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Robert P. ImbelliJune 09, 2023
"Disputà del Sacramento," Raphael 1509-1510, Stanza della Segnatura, Vatican Museums, Rome. (Wikimedia Commons).

“Don’t judge a book by its cover” is usually sound advice. But sometimes the cover can provide precious insight into both the spirit and content of a work. This is certainly the case with The Eucharistic Form of God. The cover of Jonathan Ciraulo’s splendid study of Hans Urs von Balthasar’s sacramental theology depicts Raphael’s “Disputà del sacramento,” painted in the early 1500s to adorn the library of Pope Julius II. Particularly noteworthy in the fresco is that the center of the converging horizontal and vertical lines is the eucharistic host enshrined upon the altar. Here, in the well-known words of the hymn of Thomas Aquinas, “Adoro te devote,” believers experience the memorial of Christ’s passion as source of present grace and pledge of everlasting glory.

The Eucharistic Form of Godby Jonathan Martin Ciraulo

University of Notre Dame Press
352p $50


Ciraulo claims that “Balthasar’s theology as a whole is concerned, one could say consumed, with making the Eucharist the linchpin for all speculative dogmatics.” So much is this the case that, in contrast to the mainstream of the Catholic theological tradition, Balthasar contends that in heaven the blessed will experience not the cessation of the Eucharist, but its full realization.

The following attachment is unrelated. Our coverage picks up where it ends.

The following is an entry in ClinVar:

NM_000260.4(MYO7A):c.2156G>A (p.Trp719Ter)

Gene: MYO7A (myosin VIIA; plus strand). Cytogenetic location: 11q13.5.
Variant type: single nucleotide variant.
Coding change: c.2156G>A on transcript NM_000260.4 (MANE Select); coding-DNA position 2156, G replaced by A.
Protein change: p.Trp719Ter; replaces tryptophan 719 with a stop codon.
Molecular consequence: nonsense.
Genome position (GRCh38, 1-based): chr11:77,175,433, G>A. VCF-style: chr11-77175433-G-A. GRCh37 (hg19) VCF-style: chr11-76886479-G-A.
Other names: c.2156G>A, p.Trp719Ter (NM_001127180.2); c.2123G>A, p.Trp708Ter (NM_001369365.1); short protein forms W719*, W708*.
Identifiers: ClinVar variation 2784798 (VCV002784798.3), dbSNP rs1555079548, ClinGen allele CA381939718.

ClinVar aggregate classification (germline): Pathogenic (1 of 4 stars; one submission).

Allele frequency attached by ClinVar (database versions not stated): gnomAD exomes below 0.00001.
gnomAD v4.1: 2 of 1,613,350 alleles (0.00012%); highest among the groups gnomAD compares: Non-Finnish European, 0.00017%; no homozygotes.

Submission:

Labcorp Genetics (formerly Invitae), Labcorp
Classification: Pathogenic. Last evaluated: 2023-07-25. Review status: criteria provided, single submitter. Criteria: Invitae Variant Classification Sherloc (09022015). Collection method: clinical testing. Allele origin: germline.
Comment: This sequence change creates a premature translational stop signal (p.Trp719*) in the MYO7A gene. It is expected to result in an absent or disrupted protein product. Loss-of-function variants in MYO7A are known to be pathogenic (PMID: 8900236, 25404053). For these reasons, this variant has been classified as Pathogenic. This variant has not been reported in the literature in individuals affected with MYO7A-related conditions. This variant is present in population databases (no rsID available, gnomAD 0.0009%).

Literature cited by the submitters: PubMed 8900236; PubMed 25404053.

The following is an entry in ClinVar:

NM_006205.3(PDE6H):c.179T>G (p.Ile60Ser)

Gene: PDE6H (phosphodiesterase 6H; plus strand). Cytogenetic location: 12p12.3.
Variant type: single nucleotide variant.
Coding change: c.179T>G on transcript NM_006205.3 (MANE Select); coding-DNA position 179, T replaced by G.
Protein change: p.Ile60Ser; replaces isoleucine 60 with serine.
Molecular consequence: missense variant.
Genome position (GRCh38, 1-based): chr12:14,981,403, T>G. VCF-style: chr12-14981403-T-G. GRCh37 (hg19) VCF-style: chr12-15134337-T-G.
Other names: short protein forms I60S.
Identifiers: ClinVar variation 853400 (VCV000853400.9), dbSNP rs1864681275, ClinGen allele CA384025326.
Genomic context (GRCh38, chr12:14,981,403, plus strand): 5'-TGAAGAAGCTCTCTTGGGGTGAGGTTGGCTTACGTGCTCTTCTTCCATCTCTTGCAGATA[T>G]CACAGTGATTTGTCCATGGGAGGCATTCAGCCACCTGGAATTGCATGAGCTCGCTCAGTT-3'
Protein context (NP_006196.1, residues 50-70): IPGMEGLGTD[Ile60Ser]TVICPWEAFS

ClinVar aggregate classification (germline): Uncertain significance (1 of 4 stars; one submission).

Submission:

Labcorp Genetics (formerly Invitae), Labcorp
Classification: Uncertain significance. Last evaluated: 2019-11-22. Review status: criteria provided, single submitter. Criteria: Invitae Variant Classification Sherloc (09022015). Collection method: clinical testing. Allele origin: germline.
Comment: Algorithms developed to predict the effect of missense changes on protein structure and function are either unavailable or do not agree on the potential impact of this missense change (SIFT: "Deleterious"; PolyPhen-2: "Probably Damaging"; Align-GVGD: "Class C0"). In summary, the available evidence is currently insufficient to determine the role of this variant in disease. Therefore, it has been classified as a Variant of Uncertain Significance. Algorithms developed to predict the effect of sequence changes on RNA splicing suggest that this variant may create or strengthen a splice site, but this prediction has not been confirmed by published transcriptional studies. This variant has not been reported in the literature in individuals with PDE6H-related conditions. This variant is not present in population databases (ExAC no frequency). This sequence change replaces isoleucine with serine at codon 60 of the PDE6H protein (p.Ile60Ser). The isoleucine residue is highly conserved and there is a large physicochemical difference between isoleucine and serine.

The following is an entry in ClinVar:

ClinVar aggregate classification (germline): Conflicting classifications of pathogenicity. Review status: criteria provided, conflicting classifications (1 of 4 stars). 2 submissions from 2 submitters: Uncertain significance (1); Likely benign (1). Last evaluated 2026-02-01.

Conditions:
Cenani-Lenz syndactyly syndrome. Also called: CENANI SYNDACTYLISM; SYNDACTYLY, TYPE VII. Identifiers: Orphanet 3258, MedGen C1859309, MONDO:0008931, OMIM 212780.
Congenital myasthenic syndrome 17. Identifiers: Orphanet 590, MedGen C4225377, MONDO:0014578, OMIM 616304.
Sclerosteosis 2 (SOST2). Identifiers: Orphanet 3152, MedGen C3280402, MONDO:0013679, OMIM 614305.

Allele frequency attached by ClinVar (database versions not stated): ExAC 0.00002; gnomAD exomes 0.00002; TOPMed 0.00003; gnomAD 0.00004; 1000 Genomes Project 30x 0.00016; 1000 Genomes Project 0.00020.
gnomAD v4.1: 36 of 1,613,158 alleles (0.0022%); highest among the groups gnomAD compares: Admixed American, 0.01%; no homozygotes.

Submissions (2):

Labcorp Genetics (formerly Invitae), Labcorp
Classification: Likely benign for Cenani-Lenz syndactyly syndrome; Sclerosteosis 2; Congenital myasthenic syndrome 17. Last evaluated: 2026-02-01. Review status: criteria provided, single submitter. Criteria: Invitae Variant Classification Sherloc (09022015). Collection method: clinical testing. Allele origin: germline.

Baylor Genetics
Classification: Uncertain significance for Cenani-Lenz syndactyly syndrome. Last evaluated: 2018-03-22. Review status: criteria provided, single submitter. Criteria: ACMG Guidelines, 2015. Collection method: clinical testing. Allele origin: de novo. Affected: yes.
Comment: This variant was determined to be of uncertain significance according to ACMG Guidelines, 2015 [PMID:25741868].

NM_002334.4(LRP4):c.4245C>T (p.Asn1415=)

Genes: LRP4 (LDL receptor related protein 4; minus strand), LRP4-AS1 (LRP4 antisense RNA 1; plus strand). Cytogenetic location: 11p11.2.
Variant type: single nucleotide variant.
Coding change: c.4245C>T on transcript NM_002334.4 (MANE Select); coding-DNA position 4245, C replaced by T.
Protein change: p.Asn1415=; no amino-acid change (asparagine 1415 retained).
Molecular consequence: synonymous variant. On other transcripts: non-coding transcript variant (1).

It is worth considering the ramifications of this view in four crucial areas of theology: Christology, theological anthropology, Trinitarian theology and eschatology.

For Balthasar, the Eucharist is not just one of the many actions Jesus performs, reserved for his Last Supper with his friends. It is the form, the pattern, of his entire life.

For Balthasar, the Eucharist is not just one of the many actions Jesus performs, reserved for his Last Supper with his friends. It is the form, the pattern, of his entire life. His very being is to be self-gift: offering to his heavenly Father for the sake of his brothers and sisters. His kenosis, his self-emptying, in obedience to his Father’s will, is so that the world “may have life and have it to the full” (Jn 10:10). Thus, Jesus’ entire life, and not only his death, reveals his eucharistic passion for communion. “My body for you” marks and informs the salvific mission entrusted to him by his Father.

Jesus’ vision of communion receives ultimate expression, finds unique embodiment, in the sacrament of the Eucharist. Here he becomes the food and drink by which others may share in the arduous joy of transforming communion. Jesus is the vine; believers the branches: Through him and in him eucharistic communion takes root and spreads.